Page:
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OCEAN BEAT is in the early stages of connecting an initial forty schools across the world – introducing city children to those in villages, island schools with children living high up mountains, thatched jungle classrooms with ones on arctic ice – to discover commonalities and share ideas, projects and music. Twelve schools are currently connecting – in India, Myanmar, Alaska, Gaza and Peru, with four more in line. We are learning as we go, with the help of students and teachers.

OCEAN BEAT is associated with ORCA – an environmental organization in Peru that rescues sick and injured sea mammals, nurses them back to health and monitors toxin levels in their bodies. Peru scientists have found mercury levels as high as 250 ppm in marine mammals. Eating these is causing pancreatitis, severe diabetes and death in coastal villages.

Southeast Alaska waters may also have high levels of mercury. An Alaska seal has been found with 250 ppm of mercury.

This is important information for Peru and Alaska coastal peoples and something governments are choosing to ignore.

Alaska schools in Hoonah, Angoon and Juneau are in communication with teachers and students in three schools in coastal Peru where, in addition to sharing music, students are learning to prepare fish and sea mammal meat for mercury testing – and letting communities know what they find!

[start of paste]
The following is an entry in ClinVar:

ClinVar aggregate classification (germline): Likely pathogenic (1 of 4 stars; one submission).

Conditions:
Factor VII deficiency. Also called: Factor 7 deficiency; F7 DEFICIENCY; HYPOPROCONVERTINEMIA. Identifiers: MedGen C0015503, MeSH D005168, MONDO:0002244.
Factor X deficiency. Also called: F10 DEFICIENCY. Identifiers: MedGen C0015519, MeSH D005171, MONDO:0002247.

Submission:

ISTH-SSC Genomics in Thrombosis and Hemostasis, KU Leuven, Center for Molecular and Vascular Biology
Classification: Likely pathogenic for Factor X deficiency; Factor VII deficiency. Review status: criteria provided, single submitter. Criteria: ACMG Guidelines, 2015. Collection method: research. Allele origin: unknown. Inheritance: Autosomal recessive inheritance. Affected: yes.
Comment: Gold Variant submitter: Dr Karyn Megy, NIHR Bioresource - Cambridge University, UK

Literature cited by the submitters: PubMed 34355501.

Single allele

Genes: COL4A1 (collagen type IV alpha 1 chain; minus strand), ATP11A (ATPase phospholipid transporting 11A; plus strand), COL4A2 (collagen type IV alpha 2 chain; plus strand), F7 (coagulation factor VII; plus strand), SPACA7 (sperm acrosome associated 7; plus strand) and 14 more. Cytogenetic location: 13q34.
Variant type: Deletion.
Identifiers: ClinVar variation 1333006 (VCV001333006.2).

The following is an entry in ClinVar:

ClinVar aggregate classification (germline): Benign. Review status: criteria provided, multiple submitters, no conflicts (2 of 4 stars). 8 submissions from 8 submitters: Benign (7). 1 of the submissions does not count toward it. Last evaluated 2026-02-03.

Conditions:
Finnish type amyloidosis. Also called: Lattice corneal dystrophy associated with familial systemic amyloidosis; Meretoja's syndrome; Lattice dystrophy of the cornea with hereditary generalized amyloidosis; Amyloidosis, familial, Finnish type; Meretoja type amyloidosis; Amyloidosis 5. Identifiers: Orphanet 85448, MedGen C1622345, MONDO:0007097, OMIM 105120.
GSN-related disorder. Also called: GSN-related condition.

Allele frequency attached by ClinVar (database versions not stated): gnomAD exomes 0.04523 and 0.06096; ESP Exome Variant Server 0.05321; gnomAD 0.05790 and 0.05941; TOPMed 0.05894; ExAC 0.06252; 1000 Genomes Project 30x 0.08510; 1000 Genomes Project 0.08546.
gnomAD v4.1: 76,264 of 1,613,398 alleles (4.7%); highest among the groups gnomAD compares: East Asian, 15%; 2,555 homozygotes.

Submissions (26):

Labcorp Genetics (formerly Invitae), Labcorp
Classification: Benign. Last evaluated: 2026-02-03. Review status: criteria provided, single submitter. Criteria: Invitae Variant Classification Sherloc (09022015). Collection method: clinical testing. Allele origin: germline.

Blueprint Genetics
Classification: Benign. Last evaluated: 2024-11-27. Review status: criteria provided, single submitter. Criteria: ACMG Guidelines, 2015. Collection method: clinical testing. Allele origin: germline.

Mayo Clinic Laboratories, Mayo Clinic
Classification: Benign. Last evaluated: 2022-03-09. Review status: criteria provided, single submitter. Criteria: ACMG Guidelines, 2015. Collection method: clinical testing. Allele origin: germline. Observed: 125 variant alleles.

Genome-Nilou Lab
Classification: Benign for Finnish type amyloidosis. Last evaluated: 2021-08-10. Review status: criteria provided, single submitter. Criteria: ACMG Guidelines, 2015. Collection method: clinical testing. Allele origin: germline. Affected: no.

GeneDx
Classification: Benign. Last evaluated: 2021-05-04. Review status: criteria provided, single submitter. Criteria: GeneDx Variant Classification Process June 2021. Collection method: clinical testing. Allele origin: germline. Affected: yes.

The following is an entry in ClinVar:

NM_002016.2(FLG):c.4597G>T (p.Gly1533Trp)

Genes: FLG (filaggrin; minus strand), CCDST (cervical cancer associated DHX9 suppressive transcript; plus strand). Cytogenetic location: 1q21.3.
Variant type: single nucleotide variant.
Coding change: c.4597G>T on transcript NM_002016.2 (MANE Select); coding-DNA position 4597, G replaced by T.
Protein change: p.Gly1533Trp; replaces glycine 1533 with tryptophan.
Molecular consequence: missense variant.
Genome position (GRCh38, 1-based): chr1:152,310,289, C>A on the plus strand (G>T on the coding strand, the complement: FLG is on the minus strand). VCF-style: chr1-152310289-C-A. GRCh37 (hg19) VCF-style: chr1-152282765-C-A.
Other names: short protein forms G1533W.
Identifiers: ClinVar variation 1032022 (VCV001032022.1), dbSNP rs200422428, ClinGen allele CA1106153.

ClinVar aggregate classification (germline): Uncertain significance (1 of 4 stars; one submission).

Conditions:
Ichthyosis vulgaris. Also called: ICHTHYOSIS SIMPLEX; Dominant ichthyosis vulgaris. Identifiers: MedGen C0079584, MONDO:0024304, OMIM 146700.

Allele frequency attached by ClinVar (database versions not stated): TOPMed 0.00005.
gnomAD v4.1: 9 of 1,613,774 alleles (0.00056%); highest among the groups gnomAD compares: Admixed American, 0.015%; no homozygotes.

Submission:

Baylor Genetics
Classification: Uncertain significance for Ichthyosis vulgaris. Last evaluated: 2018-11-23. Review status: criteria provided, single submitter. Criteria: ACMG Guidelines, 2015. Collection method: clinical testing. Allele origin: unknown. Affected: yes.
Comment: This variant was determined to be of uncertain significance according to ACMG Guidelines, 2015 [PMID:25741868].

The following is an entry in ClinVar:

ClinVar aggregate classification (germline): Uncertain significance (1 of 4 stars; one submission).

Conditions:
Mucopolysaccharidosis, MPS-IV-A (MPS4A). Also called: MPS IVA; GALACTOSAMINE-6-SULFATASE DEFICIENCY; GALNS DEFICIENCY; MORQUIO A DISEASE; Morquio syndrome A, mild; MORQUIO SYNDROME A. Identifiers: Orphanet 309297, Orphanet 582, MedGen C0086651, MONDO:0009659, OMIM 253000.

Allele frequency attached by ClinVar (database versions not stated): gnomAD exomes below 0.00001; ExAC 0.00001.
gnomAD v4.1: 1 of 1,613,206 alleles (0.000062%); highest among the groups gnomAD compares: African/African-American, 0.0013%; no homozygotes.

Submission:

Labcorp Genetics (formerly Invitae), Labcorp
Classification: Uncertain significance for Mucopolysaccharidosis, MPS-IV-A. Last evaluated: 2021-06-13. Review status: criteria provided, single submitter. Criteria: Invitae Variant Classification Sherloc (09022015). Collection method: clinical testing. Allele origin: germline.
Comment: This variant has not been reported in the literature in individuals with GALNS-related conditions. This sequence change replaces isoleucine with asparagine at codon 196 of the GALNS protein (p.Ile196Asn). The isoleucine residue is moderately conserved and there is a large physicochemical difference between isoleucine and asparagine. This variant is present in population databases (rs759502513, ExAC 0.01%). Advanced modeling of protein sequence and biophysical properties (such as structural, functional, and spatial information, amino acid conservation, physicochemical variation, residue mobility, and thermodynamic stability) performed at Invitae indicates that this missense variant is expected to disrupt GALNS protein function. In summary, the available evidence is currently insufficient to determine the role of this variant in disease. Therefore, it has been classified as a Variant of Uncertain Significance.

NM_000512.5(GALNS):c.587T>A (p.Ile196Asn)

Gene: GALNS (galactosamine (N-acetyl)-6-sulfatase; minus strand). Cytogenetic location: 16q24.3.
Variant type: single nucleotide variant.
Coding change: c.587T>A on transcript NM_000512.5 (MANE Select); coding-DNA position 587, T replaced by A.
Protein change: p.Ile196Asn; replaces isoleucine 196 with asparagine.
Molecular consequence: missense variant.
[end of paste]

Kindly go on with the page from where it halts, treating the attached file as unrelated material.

Toksook Bay, a remote Alaska Yupik Eskimo village is connected with Lumbini school in Yangon, Myanmar. Students have exchanged getting-to- know-you videos and are producing others that teach traditional songs and dances – to perform together on a split screen.

Dzantik’i Heeni middle school in Juneau, Alaska, has Skyped with music students in Gaza. Both have produced introductory videos and are looking forward to more communication!

Christ school in Bangalore, India – with 600 students representing widely varying religions, has sent an introductory video asking to be connected with Alaska students.

The Don Boeco Tribal school in Amkachi, Assam, India, is also preparing an introductory video asking to be connected with American students. This school is in a remote village of 150 families living in bamboo huts, who want to become a “peace village” and are learning permaculture. They live three hours by elephant from the biggest rhino preserve in the world. The school is a magnet for 600 children from various tribes in the area.


Introductory videos that show their day-to-day lives, and how they are impacted by the ocean.

Traditional music that celebrates the ocean and the natural world.

Ideas of projects they can do together.

The wisdom of their elders regarding ancient ways of relating to the systems that sustain us.